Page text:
Csm6 constitutes a family of enzymes that are activated by cyclic oligoadenylates (cA(n)) or linear oligoadenylates with a 2´,3´-cyclic phosphate termini (A(n)>P). Cleavage of a nucleic acid sequence by an RNase to generate a linear oligoadenylate with exactly 4 or 6 A’s and the 2´,3´-cyclic phosphate terminus (A4>P or A6>P) leads to activation of Csm6/Csx1 for cleavage of a fluorescent RNA reporter. The linear A4 or A6 can be incorporated into an RNA sequence (e.g. A4-U6 or A6-U5) such that activation of Csm6 only occurs upon removal of the U-containing sequence by Cas13a, a programmable RNA-guided RNase that preferentially cleaves the phosphodiester bond that is 5’ to U’s and generates products with 2´,3´-cyclic phosphates. Csm6 is normally inactivated through self-cleavage of its activator, leading to low sensitivity when coupled with a Cas13-based RNA detection system or a Cas13-Csm6 feed-forward detection system.In this invention, the 2’-hydroxyl of the ribose in the second A in the linear A4 or the third A in the linear A6 is replaced with a 2’-fluorine (fA). This single 2’-fluoro modified RNA oligonucleotide (A-fA-AA>P or AA-fA-AAA>P) would bind and activate Csm6/Csx1 with fast kinetics and prevent degradation of the linear oligoadenylate by Csm6/Csx1. This single 2´-fluoro-modified polyA activator could be followed by any sequence to couple activation of Csm6 to a second enzyme. The purpose of this invention is to generate sustained activation of Csm6, when coupled with a Cas13 RNA detection system. In one iteration of this invention, the modified activator is followed by a linear chain of U’s, and is thus cleavable by Cas13 upon Cas13’s activation by a complementary sequence of RNA. Other nucleotides (e.g. C, A) or 2´-deoxy modifications can also be included 3´ to the first U to restrict the cleavage of Cas13a to the precise site that is required to release the single 2’-fluoro modified An>P (e.g. A-fA-AAUCCCCCC...). This activator leads to increased sensitivity and kinetics in RNA detection when coupled with Cas13. In another iteration of this invention, the modified activator is followed by a linear chain of C’s (Cn). This substrate can be acted upon by a pre-activated Csm6 (e.g. by Cas13) to produce A-fA-AA>P or AA-fA-AAA>P, which initiates a sustained feed-forward loop and prevents self-degradation of the activator by Csm6. Restricting the cleavage site of this activator by addition of chemical modifications (such as 2’-deoxy) on positions other than the cleavage site leads to a precise cut by Csm6. This activator can be combined with the previous iteration to generate even higher sensitivity and kinetics in RNA detection than the previous iteration alone. Cleavage of a fluorescent and colorimetric RNA reporter by the highly activated Csm6 in either iteration would then generate a detectable signal. In addition, nucleotides with modified bases that are not recognized by Csm6 or Cas13 may also be used in the cleavable “tail” of the activators to avoid competition with the RNA reporter or other activators in the system. Overall, the purpose of this invention is to enable elevated activation and kinetics of Csm6 when coupled with a Cas13 RNA detection system or a feed-forward reaction with Csm6 and Cas13. This could be used in low-copy detection of any type of single-stranded RNA, including viral RNA genomes, viral RNA transcripts, and cellular RNA transcripts. In addition, these activators could also be used with the related family of enzymes known as Csx1.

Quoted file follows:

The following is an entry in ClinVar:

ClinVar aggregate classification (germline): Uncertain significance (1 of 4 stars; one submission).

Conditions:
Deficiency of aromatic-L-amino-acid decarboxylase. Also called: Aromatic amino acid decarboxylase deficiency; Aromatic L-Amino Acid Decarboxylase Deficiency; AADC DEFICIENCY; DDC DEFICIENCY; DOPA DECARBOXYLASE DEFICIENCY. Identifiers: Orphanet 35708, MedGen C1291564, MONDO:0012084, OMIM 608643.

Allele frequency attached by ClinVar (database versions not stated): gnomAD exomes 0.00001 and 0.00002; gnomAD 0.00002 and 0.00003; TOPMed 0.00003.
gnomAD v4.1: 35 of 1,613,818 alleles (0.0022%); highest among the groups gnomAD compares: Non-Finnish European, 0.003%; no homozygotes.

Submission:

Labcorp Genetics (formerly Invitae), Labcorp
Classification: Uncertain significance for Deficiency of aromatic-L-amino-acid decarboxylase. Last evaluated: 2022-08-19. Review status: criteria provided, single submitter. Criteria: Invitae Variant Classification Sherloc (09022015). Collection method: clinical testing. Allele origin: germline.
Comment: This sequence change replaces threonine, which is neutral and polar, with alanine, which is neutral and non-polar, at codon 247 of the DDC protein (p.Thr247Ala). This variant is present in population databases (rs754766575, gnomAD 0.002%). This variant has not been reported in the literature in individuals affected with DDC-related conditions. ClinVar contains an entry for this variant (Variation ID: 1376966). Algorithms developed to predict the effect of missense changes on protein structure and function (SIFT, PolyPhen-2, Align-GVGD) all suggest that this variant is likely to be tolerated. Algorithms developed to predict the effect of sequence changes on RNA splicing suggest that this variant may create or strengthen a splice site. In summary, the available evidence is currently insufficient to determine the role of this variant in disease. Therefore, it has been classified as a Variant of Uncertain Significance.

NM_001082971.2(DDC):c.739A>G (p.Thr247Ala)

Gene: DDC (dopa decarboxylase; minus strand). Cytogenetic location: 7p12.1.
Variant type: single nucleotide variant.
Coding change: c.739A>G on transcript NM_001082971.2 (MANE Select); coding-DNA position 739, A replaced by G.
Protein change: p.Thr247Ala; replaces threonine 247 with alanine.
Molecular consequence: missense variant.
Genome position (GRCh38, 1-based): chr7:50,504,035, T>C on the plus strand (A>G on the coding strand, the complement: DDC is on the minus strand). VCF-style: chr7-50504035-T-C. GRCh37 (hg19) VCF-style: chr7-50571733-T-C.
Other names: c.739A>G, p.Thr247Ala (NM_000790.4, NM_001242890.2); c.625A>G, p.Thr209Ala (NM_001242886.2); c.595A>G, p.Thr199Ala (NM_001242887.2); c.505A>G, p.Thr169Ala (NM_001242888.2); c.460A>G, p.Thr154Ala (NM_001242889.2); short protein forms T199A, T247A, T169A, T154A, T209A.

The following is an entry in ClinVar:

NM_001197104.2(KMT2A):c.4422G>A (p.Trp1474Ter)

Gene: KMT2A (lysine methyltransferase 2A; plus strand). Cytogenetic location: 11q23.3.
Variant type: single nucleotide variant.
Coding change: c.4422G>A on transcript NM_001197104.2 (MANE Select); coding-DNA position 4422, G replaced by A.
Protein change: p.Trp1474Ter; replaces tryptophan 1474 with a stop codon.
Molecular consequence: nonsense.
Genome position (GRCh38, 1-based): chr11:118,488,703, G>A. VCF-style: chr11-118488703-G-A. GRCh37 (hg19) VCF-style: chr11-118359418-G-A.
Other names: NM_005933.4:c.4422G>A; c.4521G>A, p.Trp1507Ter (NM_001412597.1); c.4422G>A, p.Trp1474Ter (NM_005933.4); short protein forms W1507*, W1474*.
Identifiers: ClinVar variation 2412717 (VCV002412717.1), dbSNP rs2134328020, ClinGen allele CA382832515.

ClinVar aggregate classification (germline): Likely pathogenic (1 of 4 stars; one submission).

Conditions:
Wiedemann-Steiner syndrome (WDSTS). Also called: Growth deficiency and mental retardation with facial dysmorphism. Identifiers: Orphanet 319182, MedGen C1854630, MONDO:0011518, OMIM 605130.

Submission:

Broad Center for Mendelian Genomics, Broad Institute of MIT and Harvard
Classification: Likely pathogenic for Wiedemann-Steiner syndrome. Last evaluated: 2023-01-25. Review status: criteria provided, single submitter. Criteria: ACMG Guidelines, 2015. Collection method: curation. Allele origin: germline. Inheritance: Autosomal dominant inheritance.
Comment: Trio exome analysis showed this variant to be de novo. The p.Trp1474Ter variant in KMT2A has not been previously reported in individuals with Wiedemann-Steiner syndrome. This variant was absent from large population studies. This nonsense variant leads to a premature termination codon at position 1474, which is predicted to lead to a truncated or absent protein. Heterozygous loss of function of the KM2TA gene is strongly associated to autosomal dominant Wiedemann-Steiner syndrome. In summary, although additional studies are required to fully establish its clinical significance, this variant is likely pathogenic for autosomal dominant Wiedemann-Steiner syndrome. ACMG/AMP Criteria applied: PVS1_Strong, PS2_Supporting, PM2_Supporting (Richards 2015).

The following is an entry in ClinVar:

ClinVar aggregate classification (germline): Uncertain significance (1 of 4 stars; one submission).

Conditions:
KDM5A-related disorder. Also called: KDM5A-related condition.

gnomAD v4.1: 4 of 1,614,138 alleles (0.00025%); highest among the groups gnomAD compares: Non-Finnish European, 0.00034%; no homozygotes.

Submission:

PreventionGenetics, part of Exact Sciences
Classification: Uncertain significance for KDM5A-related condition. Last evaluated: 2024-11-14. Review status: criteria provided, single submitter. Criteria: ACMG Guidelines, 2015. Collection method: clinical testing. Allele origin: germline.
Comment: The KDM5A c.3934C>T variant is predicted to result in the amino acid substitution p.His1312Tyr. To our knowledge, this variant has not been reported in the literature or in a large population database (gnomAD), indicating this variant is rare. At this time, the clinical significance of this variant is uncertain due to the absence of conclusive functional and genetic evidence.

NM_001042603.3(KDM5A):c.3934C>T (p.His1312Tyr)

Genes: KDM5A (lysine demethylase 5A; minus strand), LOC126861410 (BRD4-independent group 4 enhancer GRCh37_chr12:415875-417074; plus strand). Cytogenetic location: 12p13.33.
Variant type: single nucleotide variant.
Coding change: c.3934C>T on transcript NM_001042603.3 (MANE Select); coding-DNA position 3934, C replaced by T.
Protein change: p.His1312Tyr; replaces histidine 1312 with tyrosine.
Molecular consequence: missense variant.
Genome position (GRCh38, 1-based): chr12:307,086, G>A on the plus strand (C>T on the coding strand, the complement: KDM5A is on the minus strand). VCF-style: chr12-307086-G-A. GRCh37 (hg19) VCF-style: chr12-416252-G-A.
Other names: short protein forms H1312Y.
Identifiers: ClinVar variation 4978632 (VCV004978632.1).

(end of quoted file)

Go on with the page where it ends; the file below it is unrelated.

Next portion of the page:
CRISPR-CAS EFFECTOR POLYPEPTIDES AND METHODS OF USE THEREOF (“Cas-VariPhi”)